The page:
Introduction to Div and Span Tags
One of the most commonly misunderstood HTML tags is the <div> tag. It is often confused with a <span> tag, but they are not interchangeable. Understanding when to use one or the other can help you create well-structured and semantically correct code that will validate in W3C standards mode. In this blog post, we’ll explore the differences between these two very important tags so that you can make sure your coding is up to par!
What is Div tag?
A div tag is a block-level element with the purpose of dividing up your content. It creates an independent container for other smaller elements like text, images, and tables to be included in. The best part about using this type of element is that you can easily change its style or size without affecting anything else on the page!
What is Span Tag?
The span tag will often do what a div does; it just doesn’t work as well because they are inline-level tags instead of block-level ones. Since they’re within paragraphs, headings, lists, etc., their padding won’t work right, and styling them becomes difficult when there’s more than one paragraph since margins between these types of blocks stack on top of each other.
The span tag comes in handy when you want to do things like change the color of a phrase or provide alternate text for an image.
You can use either one but it’s important that they are used properly so that your code is clean and validating with W3C standards mode. Using them interchangeably will create messier, less readable code which can affect how fast pages load!
Since div tags are block-level elements while spans are inline-level, we recommend using divs over spans whenever possible as long as you’re not trying to put something inside a paragraph. Divs have more functionality than just separating content since browsers know where the opening and closing tags go: if there was only empty space on each side of the element, the browser will think it’s part of a paragraph.
What are two important differences between Div and Span Tags?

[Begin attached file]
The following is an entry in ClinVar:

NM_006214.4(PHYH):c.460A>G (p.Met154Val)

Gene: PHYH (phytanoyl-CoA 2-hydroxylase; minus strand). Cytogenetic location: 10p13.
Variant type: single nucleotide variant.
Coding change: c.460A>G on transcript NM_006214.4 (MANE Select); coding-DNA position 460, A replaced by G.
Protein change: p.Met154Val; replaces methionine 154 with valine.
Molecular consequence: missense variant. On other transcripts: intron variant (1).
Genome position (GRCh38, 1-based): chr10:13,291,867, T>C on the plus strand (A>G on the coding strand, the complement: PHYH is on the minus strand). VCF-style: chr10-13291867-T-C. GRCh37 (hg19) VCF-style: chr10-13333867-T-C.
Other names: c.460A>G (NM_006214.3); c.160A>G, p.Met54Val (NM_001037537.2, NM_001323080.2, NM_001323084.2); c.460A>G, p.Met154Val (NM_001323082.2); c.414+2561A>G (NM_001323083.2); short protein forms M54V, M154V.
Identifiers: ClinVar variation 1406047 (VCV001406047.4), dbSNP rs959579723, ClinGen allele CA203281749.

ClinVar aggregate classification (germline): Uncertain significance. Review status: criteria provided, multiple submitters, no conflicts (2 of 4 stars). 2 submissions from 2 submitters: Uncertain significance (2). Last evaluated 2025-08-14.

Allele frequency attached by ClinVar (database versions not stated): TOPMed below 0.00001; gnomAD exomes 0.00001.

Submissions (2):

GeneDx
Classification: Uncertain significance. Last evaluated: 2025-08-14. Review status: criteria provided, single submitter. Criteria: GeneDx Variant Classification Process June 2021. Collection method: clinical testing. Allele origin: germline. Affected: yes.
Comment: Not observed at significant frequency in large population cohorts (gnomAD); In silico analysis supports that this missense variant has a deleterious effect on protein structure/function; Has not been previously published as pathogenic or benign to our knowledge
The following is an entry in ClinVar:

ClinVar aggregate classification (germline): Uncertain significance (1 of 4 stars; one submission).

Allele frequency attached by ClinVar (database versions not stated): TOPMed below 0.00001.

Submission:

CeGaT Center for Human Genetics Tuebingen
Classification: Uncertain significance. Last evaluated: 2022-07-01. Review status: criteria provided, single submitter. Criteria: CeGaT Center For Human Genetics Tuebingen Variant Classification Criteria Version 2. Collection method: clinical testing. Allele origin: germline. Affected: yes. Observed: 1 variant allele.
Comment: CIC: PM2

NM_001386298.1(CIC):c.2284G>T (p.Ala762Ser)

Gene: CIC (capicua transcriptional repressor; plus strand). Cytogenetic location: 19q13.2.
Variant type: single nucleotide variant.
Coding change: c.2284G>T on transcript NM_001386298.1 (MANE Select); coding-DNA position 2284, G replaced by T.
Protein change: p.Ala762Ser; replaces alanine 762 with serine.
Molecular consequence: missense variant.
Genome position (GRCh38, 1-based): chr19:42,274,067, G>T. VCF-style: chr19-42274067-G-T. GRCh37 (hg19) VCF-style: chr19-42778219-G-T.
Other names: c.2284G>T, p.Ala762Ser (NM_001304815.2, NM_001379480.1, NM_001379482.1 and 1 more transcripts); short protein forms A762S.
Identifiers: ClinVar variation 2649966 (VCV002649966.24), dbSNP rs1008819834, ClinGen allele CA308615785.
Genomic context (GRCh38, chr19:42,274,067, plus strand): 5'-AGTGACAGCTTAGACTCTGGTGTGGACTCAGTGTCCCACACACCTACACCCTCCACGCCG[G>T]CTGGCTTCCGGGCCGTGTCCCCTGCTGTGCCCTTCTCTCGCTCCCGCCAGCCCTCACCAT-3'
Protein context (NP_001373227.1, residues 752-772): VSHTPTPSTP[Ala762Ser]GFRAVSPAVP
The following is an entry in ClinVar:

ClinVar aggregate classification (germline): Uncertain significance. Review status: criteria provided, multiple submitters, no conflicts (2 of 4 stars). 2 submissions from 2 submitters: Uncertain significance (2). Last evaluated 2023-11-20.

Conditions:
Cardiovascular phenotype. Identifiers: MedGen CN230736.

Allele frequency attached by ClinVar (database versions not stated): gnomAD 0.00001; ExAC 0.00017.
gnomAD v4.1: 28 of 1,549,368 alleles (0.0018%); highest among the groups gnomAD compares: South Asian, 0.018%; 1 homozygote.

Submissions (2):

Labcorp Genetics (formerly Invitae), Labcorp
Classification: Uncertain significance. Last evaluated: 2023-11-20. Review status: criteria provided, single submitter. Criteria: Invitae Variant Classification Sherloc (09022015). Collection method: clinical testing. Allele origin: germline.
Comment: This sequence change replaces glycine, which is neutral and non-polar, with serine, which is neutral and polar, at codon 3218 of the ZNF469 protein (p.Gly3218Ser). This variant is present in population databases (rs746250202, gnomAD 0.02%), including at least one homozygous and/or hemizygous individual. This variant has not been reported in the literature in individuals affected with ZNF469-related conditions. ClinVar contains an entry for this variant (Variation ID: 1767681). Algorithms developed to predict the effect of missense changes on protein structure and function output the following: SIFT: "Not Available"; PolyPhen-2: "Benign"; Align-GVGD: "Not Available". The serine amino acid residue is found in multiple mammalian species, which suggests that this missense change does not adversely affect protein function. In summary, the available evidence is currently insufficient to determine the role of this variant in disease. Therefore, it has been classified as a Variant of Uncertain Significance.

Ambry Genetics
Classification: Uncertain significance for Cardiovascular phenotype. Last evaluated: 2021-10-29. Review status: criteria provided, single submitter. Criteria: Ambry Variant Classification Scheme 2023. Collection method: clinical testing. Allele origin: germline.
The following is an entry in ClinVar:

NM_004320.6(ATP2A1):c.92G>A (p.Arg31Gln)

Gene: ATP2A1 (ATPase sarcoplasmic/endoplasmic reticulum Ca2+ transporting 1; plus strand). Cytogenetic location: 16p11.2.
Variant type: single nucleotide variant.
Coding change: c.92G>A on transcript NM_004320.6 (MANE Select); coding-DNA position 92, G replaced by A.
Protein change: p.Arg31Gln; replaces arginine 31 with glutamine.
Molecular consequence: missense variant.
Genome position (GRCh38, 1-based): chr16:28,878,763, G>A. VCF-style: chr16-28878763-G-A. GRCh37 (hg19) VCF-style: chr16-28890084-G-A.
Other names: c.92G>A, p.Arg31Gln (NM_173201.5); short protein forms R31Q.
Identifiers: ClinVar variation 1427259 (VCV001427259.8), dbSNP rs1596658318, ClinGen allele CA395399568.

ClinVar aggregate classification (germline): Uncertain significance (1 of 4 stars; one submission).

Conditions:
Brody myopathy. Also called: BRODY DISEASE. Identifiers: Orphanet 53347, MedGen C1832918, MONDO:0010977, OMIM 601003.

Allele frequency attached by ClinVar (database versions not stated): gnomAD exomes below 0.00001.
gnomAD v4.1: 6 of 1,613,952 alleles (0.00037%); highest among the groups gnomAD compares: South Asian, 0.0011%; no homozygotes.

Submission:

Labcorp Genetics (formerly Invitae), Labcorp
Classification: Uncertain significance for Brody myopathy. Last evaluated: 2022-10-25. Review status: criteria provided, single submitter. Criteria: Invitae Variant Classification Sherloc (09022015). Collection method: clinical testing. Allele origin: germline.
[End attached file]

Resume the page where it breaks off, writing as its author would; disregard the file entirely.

One key difference is where each element should be placed on your page – either outside which creates an independent container, or inside as one part of another block-level element:
* DIV content goes after P content because they form separate containers with individual styles
* SPAN content goes before P content because they are part of the same container with shared styles
The second difference is what each element adds to your page. A div tag creates a new block-level container, while a span tag encloses just one item.
Why should you use Div and Span Tags?
Block elements like DIV or SPAN can be used to add style definition for design purposes without affecting other parts of the site’s layout: Div content goes after P content because they form separate containers with individual styles – you can change their size, margins, border-radius, etc., but it will not affect any other items on the page; Spans go before P contents as part of a parent block in order to give them some specific styling (color, font, background color, etc.) – but it will not affect any other items on the page.
Code example of Div Tag:
<div style="background-color:violet"> <h3> Welcome to TutorialMastery </h3> <p> This article is about DIV and Span HTML Tags </p> </div>
Code example of Span Tag:
<p>Welcome to <span style="color:violet">TutorialMastery</span> </p>
In this blog post, we discussed the differences between div and span tags in HTML. Now you know the difference between div and span tags, which one to use when and where on your page they should be placed.